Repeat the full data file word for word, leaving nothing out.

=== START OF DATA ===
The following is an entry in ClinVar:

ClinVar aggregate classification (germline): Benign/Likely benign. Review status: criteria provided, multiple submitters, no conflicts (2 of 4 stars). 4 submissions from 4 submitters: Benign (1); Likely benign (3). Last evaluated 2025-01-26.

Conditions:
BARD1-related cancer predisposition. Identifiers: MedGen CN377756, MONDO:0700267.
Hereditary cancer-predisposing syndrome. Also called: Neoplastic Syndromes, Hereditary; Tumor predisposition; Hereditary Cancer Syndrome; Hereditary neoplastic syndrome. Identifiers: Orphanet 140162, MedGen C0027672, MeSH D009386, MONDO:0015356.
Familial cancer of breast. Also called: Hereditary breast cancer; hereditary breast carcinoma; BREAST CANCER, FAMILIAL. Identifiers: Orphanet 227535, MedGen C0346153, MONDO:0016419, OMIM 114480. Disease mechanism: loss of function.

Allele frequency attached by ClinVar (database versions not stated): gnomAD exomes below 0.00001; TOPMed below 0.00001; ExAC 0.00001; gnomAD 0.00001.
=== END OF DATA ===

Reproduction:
The following is an entry in ClinVar:

ClinVar aggregate classification (germline): Benign/Likely benign. Review status: criteria provided, multiple submitters, no conflicts (2 of 4 stars). 4 submissions from 4 submitters: Benign (1); Likely benign (3). Last evaluated 2025-01-26.

Conditions:
BARD1-related cancer predisposition. Identifiers: MedGen CN377756, MONDO:0700267.
Hereditary cancer-predisposing syndrome. Also called: Neoplastic Syndromes, Hereditary; Tumor predisposition; Hereditary Cancer Syndrome; Hereditary neoplastic syndrome. Identifiers: Orphanet 140162, MedGen C0027672, MeSH D009386, MONDO:0015356.
Familial cancer of breast. Also called: Hereditary breast cancer; hereditary breast carcinoma; BREAST CANCER, FAMILIAL. Identifiers: Orphanet 227535, MedGen C0346153, MONDO:0016419, OMIM 114480. Disease mechanism: loss of function.

Allele frequency attached by ClinVar (database versions not stated): gnomAD exomes below 0.00001; TOPMed below 0.00001; ExAC 0.00001; gnomAD 0.00001.